Reviews in video-based learning

Mentor: Hans van der Meij


According to Bandura (1986) people can learn from studying a model of performance if they engage in the processes of attention, retention, production and motivation. Attention refers to the processes by which some information is enhanced while other information is inhibited. Retention involves transforming incoming information into symbolic codes that are stored in long-term memory. Typically this involves the processes of organizing the incoming information and integrating that information with existing prior knowledge. Production revolves around retrieval of the stored procedure for guiding the task execution. Motivation concerns the will and desire to become task-engaged.

This project investigates whether the process of retention benefits from the presence of a review (a short recap of a procedure). You design an experiment with two conditions. The control condition presents only the task demonstration. The experimental condition round off the video with a review. If you like, you can reuse a considerable portion of existing instructional materials (e.g., website, videos, practice files) and research instruments (e.g., retention tests, transfer tests) from previous studies. But you may also want to design your own demonstration videos.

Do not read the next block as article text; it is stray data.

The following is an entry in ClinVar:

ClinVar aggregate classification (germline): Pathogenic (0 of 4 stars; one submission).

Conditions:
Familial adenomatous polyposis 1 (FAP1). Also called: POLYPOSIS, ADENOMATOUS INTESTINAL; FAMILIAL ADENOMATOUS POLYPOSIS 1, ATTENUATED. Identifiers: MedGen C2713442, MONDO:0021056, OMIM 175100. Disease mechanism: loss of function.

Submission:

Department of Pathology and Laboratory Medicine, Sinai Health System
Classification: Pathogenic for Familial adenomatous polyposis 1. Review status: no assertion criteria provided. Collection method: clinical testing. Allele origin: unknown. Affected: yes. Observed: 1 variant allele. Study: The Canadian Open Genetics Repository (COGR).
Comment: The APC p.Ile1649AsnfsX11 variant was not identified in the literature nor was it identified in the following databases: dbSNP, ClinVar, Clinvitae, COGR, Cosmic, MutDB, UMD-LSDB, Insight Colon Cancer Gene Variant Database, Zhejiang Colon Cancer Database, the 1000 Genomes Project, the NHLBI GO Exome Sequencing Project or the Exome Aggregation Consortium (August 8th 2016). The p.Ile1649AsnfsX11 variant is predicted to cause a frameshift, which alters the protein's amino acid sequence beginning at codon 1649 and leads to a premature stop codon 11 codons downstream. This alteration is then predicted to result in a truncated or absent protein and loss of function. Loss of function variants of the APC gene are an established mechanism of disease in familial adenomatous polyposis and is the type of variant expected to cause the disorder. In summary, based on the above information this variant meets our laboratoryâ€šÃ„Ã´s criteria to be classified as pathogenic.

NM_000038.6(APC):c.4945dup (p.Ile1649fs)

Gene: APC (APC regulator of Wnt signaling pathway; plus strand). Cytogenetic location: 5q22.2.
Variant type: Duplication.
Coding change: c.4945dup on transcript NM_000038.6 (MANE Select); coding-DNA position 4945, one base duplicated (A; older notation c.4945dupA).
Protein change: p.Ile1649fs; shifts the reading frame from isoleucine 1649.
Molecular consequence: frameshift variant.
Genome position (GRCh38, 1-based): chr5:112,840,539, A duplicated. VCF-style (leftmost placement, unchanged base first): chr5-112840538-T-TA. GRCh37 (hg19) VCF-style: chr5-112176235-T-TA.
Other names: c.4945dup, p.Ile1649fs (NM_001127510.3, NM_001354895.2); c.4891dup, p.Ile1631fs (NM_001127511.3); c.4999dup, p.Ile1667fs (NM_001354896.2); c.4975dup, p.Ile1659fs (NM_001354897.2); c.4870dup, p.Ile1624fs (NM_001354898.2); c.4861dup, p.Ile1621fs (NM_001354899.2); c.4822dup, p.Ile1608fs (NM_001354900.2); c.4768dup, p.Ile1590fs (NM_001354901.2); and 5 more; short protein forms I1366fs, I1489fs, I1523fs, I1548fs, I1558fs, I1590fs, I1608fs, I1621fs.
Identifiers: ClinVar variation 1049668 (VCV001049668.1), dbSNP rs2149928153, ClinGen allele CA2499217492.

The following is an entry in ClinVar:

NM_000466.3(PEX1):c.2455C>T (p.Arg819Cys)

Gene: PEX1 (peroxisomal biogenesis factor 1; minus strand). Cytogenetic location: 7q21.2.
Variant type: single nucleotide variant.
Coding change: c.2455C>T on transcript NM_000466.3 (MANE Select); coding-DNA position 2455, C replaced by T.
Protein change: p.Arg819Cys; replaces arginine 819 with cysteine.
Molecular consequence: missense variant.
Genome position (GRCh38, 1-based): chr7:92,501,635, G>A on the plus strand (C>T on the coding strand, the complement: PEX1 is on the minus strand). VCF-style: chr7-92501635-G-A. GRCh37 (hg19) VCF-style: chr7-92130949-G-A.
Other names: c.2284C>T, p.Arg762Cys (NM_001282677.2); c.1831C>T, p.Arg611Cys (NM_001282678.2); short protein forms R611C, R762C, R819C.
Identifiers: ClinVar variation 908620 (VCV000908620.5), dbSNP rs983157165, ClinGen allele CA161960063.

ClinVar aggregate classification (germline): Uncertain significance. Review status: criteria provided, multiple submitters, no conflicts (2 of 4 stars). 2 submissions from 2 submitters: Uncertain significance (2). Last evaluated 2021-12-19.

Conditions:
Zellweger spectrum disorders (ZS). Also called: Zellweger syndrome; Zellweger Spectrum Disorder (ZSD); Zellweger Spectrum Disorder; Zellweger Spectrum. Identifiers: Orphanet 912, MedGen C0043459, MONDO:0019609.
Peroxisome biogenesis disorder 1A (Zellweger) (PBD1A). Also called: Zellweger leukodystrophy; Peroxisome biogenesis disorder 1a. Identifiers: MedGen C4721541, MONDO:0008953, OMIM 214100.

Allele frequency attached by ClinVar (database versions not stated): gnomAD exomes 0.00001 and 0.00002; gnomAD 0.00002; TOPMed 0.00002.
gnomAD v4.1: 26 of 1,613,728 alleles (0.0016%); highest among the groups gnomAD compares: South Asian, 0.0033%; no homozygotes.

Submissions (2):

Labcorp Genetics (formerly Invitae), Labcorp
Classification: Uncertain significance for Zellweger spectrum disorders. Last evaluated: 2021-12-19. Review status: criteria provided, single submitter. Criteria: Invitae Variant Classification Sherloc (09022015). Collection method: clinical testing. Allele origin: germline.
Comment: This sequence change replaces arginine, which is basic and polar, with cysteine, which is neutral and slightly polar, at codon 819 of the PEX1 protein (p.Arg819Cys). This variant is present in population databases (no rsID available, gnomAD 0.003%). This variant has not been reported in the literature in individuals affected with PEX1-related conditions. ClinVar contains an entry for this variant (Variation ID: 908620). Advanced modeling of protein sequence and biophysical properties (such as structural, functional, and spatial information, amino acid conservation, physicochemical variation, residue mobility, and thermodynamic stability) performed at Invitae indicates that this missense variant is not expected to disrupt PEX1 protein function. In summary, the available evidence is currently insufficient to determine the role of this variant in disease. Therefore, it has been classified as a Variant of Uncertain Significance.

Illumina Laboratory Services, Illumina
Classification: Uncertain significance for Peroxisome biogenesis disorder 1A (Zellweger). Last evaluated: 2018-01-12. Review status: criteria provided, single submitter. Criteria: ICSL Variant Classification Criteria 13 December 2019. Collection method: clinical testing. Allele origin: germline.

Earlier studies on the effectiveness of reviews have yielded mixed effects. Some studies found clear benefits for learning and motivation (e.g., van der Meij, & van der Meij, 2016; submitted), while others did not reveal (significant) advantages (van der Meij, van der Meij, Voerman, & Duipmans, submitted). Factors that probably have played a role in the mixed findings are: level of prior knowledge, user control during training, and the possibility for immediate practice.


First, you investigate the literature on retention processes. Next, you decide about the set-up of the conditions of an experiment that investigates this effect for video instructions.


  • Bandura, A. (1986). Social foundations of thought and actions: A social cognitive theory. Englewood Cliffs, NJ: Prentice Hall.
  • Van der Meij, H., van der Meij, J., Voerman, T., & Duipmans, E. (6 August 2015, 27 April 2016). The design and effectiveness of video tutorials using demonstrations for software training. Educational Technology Research & Design.
  • Van der Meij, H., & Van der Meij, J. (14 April 2016). Demonstration-Based Training (DBT) for the design of a video tutorial for software instructions. Instructional Science.
  • Van der Meij, H., & Van der Meij, J. (2016). The effects of reviews in video tutorials. Journal of Computer-Assisted-Learning.